The troubled bridge over waters
Me being nervous is nothing new. I get nervous over stoplights, incessant May rain and buzzards circling when I attempt golf.
But all these bridges falling, first Minneapolis and now Mount Vernon, Wash., have my knees knocking.
Many of us have driven over these bridges, when we were touring the ice farms of Minnesota or trying to escape the Vietnam War draft and get to Canada.
My history goes back further. I got bridge phobia as a fifth-grader when a rare snow hit Western Oregon. I was assigned to feed cows across Crooked Creek, and the only way to get to the barn where the hay resided was a
Snow is heavy in Western Oregon. It is about a 100:1 ratio water to ice. Even the weight lifter/body builder turned California governor, Arnold Schwarzenegger, even on steroids, would have difficulty shoveling Western Oregon snow.
I was a strong kid. A brave kid. But when I got half way across the log passing for a bridge, it suddenly broke. I plunged into the muddy, roiling waters. I saw my life pass before my eyes — it looked short and lacking in graduation gifts.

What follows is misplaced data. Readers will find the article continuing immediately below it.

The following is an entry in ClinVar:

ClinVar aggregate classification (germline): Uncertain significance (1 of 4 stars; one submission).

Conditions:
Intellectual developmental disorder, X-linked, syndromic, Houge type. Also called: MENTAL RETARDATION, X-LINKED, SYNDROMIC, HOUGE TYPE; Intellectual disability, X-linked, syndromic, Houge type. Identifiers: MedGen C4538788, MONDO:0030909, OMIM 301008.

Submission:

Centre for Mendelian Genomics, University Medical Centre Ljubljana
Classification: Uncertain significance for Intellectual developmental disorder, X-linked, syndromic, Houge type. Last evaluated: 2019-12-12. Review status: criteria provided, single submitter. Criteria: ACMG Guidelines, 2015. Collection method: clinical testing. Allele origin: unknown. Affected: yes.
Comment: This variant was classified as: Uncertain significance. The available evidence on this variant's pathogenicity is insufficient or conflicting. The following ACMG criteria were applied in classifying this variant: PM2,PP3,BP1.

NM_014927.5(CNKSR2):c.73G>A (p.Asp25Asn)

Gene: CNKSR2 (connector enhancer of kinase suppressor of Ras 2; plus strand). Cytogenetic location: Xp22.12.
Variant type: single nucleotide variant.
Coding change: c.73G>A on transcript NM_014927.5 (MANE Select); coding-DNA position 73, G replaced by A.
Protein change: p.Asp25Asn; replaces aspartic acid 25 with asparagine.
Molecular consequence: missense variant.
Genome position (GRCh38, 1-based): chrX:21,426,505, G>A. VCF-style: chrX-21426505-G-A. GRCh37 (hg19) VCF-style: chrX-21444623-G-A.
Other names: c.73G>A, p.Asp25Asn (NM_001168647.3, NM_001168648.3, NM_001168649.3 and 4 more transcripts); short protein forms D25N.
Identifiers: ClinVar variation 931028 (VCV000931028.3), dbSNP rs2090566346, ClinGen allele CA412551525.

Numerous obese cows gathered on the north shoreline, extremely concerned that they would miss a meal. The cows were slowly eating my family into bankruptcy and thought it was amusing to see me bobbing like a cork in the icewater — except for being scared they might miss a meal.
Several decades later, when I lived in Minnesota, I drove over the Minneapolis bridge that later collapsed. Even driving 60 mph, it was hard to outrun mosquitoes and deer flies. The insects seemed to be jet-powered in that state of 14,000 lakes of which the locals, weak from blood loss, only brag about 10,000.
Later, when on a quest to have a Nanaimo bar in Nanaimo, on Vancouver Island, in Canada, I rolled up I-5 and over the Mount Vernon bridge before I knew it was a hazard. Such was my quest to fulfill an item on my bucket list that I failed to consider the risks of the venture. The biggest risk, it turned out, was to my pocketbook. The ferry from the mainland to Vancouver Island costs about as much as a cruise. Only one problem. There was no free food on board, no rock climbing walls, no jacuzzis. Just a lot of passengers grumpily dodging raindrops.
By the time I got to Nainaimo, I could have not only eaten a Nanaimo bar but all the poutine on the island and maybe if I could have found one a buzzard.
Still, after all that, I have no trouble crossing bridges by car. It beats swimming. Or taking a rowboat. Or trying to walk on water.
It would be nice, however, if bridges came with an engineering seal of approval. People deserve to know their bridges are safe — and they won’t go for a swim in glacially infested waters.